More funds managers are outsourcing administration functions to custodians, but unfortunately these arrangements have delivered mixed success. In many cases the services do not live up to the promises made by custodians, and fund manager expectations, while sometimes unreasonable, have not been met. Both sides must act to improve efficiencies. To see what’s possible, let’s look at a possible future scenario. For example, a fictitious manager, Global Investment Management (GIM), manages a global long/short equities portfolio. GIM has a successful, trusting relationship with its custodian, which is responsible for all backand middle-office support services. But since GIM does not run any inhouse IT systems, it also relies on the custodian to provide all order management, administration and accounting functions.
A 20-page service level agreement (SLA), drawn up between GIM and the custodian, captures the key service requirements. There are financial incentives for both parties to improve the efficiency of outsourced processes, and the key performance indicator (KPI) reporting from the custodian is independently verified and benchmarked to industry service levels. To achieve this outcome there are a number of hurdles to overcome. While the technological challenges are generally understood by both parties, Shoreline judges relationship and service matters to be of equal significance. The following outlines our view of the steps that should be taken to reach the full potential of an outsourcing relationship.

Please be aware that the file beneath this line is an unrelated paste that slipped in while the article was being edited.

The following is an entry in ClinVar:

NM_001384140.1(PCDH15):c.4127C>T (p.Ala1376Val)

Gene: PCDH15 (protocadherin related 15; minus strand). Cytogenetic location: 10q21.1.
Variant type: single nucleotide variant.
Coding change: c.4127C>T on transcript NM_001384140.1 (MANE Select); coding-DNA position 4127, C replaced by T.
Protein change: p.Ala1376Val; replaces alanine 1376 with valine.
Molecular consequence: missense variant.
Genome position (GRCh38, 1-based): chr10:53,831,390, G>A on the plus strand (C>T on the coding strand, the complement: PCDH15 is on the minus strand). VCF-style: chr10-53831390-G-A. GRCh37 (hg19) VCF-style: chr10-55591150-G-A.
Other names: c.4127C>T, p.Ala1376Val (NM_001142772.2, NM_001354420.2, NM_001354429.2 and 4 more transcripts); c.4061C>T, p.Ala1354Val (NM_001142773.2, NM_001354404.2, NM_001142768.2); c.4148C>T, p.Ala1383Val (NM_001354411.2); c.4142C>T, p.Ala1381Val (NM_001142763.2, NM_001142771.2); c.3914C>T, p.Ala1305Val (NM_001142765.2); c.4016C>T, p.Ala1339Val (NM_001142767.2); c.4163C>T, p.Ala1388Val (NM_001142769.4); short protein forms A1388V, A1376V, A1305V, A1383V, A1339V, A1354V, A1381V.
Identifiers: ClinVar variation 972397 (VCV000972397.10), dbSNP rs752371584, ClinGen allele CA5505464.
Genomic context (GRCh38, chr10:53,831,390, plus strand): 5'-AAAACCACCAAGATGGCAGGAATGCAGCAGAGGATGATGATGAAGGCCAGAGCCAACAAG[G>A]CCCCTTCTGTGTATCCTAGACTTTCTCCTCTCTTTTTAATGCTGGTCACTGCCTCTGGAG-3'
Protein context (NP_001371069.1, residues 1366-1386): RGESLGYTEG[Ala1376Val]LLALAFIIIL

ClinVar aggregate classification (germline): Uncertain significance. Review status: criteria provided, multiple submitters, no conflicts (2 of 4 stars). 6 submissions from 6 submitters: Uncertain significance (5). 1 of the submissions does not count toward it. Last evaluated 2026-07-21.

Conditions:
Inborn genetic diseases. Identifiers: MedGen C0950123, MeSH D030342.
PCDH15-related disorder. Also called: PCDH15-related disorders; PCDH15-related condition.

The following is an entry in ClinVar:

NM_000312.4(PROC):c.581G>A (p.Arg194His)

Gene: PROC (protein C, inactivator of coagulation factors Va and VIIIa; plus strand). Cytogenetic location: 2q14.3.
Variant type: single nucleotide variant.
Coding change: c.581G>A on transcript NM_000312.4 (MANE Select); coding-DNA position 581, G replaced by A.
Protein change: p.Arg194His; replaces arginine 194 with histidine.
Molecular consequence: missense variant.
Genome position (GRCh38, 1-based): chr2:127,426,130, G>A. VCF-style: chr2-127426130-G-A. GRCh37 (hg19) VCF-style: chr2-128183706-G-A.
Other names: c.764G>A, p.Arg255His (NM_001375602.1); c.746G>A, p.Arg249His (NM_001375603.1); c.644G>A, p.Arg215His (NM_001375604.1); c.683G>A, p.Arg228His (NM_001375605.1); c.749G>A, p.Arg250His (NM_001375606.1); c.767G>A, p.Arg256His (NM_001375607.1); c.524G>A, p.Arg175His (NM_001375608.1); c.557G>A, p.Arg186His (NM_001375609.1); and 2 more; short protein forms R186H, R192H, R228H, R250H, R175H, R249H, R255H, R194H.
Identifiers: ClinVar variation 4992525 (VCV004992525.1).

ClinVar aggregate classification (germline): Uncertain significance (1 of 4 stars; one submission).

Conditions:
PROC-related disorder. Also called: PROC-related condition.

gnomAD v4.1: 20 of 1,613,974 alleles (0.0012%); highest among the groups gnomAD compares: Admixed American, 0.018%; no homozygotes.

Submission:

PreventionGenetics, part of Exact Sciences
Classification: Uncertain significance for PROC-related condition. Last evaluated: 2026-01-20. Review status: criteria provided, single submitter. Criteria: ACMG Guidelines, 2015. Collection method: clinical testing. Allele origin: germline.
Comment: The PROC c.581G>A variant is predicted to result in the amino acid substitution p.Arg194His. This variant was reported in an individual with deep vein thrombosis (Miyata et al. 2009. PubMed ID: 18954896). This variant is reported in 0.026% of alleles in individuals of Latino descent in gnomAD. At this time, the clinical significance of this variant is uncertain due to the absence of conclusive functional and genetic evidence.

Repair trust between funds managers and custodians The lack of trust between fund managers and custodians is a persistent undertone in the industry. Like all difficult relationships, a history of promising too much and delivering too little is the major cause. In a recent example of this, a new custodian was appointed on the strength of their compliance monitoring capability. Later, the manager learnt the service was being undertaken on spreadsheets. To repair trust, both parties must take responsibility for the relationship and in doing so, invest time and effort into understanding each party’s offering and requirements. Fund managers need to be very specific about the services they require, and custodians fully transparent on what they can deliver. Also, to build trust, a ‘can do’ attitude by both parties is necessary. In another example, a large manager unsuccessfully attempted to appoint a custodian three times. In the fourth attempt, the service provider’s staff was given direct incentives, and the relationship began.